7F Best Practices: St Charles

St. Charles Energy Center, a 745-MW, 2 × 1 combined cycle in Waldorf, Md, is owned by Competitive Power Ventures (CPV) and operated by Consolidated Asset Management Services (CAMS). Plant manager is Nick Bohl. 

Pocket guides invaluable to new employees

Challenge. Powerplants can be intimidating to new employees, and bringing a new hire’s knowledge up to an acceptable level is a priority for both the employee and the company. Today there may be only one person assigned to handle all of a plant’s outside responsibilities and he/she must be able to respond immediately to direction given over the radio by the control room operator in case of a problem. This requires knowing where every piece of equipment in the plant is located, which takes time; carrying drawings on rounds is not practical.

Solution. Personnel at St. Charles Energy Center, a 745-MW, 2 × 1 combined cycle in Waldorf, Md, created a pocket guide which provides layouts for different areas of the plant and the locations of vital equipment along with simplified drawings. Technicians do not need detailed drawings to know where they are and where to find a specific piece of equipment. The guide consists of multiple laminated cards with drawings on the front and on these drawings are numbered locations. Each number correlates to a piece of equipment and the description for each number is on the back of the card. The pieces of major equipment identified on the cards are those an outside operator may need to attend to or have been problematic.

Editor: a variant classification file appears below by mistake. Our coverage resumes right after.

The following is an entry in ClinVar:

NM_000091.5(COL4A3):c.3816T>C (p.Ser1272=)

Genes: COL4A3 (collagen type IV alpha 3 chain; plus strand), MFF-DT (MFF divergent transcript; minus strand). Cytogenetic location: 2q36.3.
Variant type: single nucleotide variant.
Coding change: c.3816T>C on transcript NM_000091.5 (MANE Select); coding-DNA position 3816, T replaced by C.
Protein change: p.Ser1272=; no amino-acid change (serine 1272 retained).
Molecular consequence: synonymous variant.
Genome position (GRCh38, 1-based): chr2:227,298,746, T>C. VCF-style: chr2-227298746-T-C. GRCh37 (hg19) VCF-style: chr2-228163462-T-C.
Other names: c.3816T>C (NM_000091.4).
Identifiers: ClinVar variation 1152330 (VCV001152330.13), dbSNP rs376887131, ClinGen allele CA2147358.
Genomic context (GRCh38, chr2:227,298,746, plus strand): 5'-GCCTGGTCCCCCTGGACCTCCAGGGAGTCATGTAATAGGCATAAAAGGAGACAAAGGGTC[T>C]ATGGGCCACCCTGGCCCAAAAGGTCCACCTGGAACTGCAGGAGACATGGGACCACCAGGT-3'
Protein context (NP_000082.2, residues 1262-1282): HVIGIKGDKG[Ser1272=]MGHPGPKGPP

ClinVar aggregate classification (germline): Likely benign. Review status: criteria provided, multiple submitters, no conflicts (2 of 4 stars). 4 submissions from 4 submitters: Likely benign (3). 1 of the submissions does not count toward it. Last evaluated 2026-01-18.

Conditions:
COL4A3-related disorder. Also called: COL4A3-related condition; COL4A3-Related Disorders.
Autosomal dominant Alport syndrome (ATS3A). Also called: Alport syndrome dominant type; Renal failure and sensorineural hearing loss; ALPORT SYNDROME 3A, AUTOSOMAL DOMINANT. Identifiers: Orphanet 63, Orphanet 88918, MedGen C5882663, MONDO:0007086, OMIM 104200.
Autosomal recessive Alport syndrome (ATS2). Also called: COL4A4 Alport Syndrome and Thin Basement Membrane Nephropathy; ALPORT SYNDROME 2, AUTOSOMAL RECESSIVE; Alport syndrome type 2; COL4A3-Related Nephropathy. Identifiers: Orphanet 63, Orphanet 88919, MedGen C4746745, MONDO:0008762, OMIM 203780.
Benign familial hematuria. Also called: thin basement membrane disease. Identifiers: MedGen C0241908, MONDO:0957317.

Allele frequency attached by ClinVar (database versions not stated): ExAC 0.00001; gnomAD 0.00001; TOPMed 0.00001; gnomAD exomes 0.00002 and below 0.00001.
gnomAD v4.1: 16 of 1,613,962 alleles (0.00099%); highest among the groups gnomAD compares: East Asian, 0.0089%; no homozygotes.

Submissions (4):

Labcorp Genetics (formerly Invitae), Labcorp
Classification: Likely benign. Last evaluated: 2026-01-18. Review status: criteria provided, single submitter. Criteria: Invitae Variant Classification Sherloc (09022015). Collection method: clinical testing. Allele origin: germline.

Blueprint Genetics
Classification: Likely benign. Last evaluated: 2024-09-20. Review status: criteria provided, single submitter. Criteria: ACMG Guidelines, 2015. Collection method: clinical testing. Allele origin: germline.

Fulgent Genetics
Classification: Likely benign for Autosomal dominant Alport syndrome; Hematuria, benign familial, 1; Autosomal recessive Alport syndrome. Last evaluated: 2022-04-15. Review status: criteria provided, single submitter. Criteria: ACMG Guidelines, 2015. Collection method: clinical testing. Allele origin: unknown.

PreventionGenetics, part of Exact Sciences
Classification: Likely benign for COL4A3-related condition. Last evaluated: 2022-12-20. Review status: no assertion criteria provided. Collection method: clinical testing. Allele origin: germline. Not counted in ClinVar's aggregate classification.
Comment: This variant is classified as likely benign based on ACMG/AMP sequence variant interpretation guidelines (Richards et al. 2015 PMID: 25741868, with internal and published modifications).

Results. The pocket guide, developed by Chris LaBille, has greatly improved the knowledge and efficiency of the outside operators and reduced job stress. Their ability to respond quickly during recent freeze conditions proved invaluable.

Guidelines assist operators in understanding NERC standards

Challenge. To help operators maintain compliance with NERC requirements, plant management sought to improve their familiarity with certain regulatory standards. The goal was to have knowledge on specific topics easily accessible for reference if a corrective action was needed.